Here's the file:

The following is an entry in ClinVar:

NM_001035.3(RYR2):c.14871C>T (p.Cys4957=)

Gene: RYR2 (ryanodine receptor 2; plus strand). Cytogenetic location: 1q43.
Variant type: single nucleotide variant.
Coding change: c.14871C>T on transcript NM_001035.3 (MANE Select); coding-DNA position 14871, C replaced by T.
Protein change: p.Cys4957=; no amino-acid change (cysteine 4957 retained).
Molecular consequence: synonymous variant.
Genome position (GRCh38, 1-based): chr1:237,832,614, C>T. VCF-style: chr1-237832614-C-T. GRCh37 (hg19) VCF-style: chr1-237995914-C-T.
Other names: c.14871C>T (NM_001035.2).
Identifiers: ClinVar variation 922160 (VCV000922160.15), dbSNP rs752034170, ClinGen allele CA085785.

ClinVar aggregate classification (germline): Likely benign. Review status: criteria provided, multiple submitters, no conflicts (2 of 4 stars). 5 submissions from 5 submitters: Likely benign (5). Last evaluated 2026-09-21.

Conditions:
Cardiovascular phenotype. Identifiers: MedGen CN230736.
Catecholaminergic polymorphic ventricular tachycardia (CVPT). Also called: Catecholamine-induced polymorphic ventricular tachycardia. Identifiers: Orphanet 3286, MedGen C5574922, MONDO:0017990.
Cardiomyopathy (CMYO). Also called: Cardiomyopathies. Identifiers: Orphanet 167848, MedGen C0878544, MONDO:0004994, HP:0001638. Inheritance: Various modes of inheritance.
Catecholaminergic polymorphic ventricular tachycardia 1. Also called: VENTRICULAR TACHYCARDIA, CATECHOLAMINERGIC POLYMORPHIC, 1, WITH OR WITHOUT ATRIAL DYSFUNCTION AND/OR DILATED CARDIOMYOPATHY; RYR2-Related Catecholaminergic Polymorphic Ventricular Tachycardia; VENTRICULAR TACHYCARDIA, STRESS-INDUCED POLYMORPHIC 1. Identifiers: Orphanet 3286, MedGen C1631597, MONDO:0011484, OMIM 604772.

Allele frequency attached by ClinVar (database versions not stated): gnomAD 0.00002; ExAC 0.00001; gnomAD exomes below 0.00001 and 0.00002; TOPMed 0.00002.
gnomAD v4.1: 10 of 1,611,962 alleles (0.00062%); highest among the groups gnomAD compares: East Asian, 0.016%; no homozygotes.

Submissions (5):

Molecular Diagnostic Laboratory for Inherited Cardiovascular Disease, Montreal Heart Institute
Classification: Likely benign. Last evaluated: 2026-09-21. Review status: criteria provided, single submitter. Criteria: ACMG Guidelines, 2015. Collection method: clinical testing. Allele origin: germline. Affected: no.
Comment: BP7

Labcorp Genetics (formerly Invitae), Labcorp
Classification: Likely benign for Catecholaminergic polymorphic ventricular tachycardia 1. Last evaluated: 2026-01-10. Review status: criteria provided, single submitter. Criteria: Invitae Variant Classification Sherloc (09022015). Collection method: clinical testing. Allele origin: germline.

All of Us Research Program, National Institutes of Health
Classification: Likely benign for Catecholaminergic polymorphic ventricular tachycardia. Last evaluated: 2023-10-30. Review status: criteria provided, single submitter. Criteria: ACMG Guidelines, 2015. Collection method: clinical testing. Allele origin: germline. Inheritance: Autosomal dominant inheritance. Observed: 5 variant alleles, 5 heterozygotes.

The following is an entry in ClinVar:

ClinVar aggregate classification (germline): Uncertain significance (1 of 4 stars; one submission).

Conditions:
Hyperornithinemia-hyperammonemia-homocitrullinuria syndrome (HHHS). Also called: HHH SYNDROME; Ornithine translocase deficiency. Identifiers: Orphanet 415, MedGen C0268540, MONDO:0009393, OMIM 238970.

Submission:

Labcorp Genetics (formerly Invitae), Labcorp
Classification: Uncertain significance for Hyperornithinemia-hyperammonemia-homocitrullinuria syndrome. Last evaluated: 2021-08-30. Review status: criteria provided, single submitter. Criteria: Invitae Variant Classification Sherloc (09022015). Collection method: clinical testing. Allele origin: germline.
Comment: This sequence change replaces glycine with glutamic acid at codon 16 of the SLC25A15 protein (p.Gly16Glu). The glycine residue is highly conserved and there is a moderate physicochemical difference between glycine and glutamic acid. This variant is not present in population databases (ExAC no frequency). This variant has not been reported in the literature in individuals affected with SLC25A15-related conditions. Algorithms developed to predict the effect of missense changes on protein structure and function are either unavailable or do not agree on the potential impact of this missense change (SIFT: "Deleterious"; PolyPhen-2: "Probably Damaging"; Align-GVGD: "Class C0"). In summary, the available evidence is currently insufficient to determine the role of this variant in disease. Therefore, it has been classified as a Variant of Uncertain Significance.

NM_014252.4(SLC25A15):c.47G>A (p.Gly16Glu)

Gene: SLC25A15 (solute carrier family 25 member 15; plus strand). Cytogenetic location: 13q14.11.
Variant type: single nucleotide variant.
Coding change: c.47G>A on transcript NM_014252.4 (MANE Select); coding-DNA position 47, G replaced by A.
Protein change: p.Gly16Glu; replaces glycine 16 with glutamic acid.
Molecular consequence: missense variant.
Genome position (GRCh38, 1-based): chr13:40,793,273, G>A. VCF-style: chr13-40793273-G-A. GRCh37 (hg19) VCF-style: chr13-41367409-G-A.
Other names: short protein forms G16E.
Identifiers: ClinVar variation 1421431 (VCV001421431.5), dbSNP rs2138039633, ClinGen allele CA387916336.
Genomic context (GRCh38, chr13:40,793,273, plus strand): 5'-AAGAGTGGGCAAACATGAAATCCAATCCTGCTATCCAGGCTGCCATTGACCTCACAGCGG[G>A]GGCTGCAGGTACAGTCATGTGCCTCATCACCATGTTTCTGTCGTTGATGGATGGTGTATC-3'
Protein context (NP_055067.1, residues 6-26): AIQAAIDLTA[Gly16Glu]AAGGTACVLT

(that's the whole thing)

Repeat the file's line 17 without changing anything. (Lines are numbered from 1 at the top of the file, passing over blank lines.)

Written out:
Allele frequency attached by ClinVar (database versions not stated): gnomAD 0.00002; ExAC 0.00001; gnomAD exomes below 0.00001 and 0.00002; TOPMed 0.00002.